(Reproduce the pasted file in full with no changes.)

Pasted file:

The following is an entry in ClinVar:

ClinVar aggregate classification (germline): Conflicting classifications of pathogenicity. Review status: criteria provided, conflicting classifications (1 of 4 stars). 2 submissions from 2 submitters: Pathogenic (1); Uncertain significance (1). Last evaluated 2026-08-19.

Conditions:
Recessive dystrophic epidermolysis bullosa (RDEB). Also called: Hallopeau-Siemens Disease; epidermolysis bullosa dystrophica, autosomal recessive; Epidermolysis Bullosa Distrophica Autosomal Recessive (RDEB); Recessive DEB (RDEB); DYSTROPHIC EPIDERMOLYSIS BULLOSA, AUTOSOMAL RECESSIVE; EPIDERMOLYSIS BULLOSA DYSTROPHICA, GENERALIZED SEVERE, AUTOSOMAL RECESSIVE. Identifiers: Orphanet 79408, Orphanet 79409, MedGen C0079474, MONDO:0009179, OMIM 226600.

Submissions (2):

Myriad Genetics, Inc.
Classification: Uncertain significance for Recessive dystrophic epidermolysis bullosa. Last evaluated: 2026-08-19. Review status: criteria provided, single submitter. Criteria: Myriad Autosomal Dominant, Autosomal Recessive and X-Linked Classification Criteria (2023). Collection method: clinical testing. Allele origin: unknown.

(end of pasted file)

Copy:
The following is an entry in ClinVar:

ClinVar aggregate classification (germline): Conflicting classifications of pathogenicity. Review status: criteria provided, conflicting classifications (1 of 4 stars). 2 submissions from 2 submitters: Pathogenic (1); Uncertain significance (1). Last evaluated 2026-08-19.

Conditions:
Recessive dystrophic epidermolysis bullosa (RDEB). Also called: Hallopeau-Siemens Disease; epidermolysis bullosa dystrophica, autosomal recessive; Epidermolysis Bullosa Distrophica Autosomal Recessive (RDEB); Recessive DEB (RDEB); DYSTROPHIC EPIDERMOLYSIS BULLOSA, AUTOSOMAL RECESSIVE; EPIDERMOLYSIS BULLOSA DYSTROPHICA, GENERALIZED SEVERE, AUTOSOMAL RECESSIVE. Identifiers: Orphanet 79408, Orphanet 79409, MedGen C0079474, MONDO:0009179, OMIM 226600.

Submissions (2):

Myriad Genetics, Inc.
Classification: Uncertain significance for Recessive dystrophic epidermolysis bullosa. Last evaluated: 2026-08-19. Review status: criteria provided, single submitter. Criteria: Myriad Autosomal Dominant, Autosomal Recessive and X-Linked Classification Criteria (2023). Collection method: clinical testing. Allele origin: unknown.